PH, I'm sure you agree, it's almost embarrassing to know just how long these lists of ours can be, but that's just the way it is. Hundreds, literally hundreds. Sigh, how fun is this!

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...yeah, kind of like the top of my head when I take off my cap. Ha.

<{POST_SNAPBACK}>

haha. it's great having someone here that really knows the history and feel of nashville. i love hearing all your stories.

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Speaking of oddly cool, I just got back from Green Hills (big sale at Dillard's btw, 75% off the goodies). That Cheesecake Factory thing is very strange in a very oddly inflated way. It looks to be the Disney World of chain restaurants. It's not open yet, but close. I can't decide whether to be appalled or impressed. It's huge and all glittery...about like the crowds it will draw. Interesting indeed. But then, we went to Ruby Tuesday and watch an obvious dieter down five huge plates of salad. Ahhhh, yes, we're back in Kansas, Dorothy.

And then we went downtown and saw more people than I thought even existed within the city limits. The most interesting of the bunch were 12 people who seem to have escaped from the Isle of Boy George...but seemed to have evolved into a metallic version of Boy 80s. How many multi-colored pony tails can trail from just one shaved head? I don't think they were headed to the Wildhorse.

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Speaking of oddly cool, I just got back from Green Hills (big sale at Dillard's btw, 75% off the goodies). That Cheesecake Factory thing is very strange in a very oddly inflated way. It looks to be the Disney World of chain restaurants. It's not open yet, but close. I can't decide whether to be appalled or impressed. It's huge and all glittery...about like the crowds it will draw. Interesting indeed.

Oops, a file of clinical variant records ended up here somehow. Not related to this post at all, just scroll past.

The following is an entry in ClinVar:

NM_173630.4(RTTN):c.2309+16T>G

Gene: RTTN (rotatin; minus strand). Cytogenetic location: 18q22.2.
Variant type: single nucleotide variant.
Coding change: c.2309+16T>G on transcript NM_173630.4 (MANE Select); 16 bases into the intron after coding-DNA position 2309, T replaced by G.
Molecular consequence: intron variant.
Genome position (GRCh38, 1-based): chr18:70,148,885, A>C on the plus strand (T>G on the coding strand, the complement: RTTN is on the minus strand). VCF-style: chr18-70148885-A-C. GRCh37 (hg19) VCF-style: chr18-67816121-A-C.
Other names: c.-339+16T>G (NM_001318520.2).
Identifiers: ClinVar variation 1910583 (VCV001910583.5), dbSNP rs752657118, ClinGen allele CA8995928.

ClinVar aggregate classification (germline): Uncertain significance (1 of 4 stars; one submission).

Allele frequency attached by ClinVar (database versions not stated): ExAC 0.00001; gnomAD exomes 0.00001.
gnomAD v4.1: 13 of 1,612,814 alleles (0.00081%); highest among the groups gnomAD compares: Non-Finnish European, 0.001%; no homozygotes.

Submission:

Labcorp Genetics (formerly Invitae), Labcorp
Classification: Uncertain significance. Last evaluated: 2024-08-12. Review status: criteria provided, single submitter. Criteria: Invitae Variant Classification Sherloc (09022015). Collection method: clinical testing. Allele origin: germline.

i thought the same thing when i went to the one in honolulu. the food there is excellent though. and the mai tais.....mmmm.

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Well, cheerio, my boy, get over to Green Hills pretty soon. Take the Kleenex, it's sure to bring a tear to your eye. Sniff, sniff. I'm ready to tackle the Fire of Brazil also. I hear you need quite the appetite!

And it's just a piece of the expansion. Green Hills is coming into its own in a big way now.

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I LOVE cheesecake factories. I've been to ones in Chicago, San Francisco, and Honolulu. I've been wondering when Nashville would get one.

<{POST_SNAPBACK}>

I read somewhere that for the Cheesecake Factory that they have an extremely high requirement for their profit and that as of yet no Tennessee restaurants are meeting that level and they won't go into somewhere until they get there. Been to Cheescake Fatory's in DC, Mongomery County, Baltimore, and Chicago.

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i live just down the road from the mall, and i have enjoyed watching the progress of the expansion. For me, the Cheesecake Factory is like a train wreck -- disturbing, but I can't look away, and too much to take in all at once. Just wait till you see their menu - it's like 50 pages (i'm guessing).

Since Davis-Kidd is moving into new digs next to CF and Panera, what will become of their current location next to Wild Oats? Anyone heard?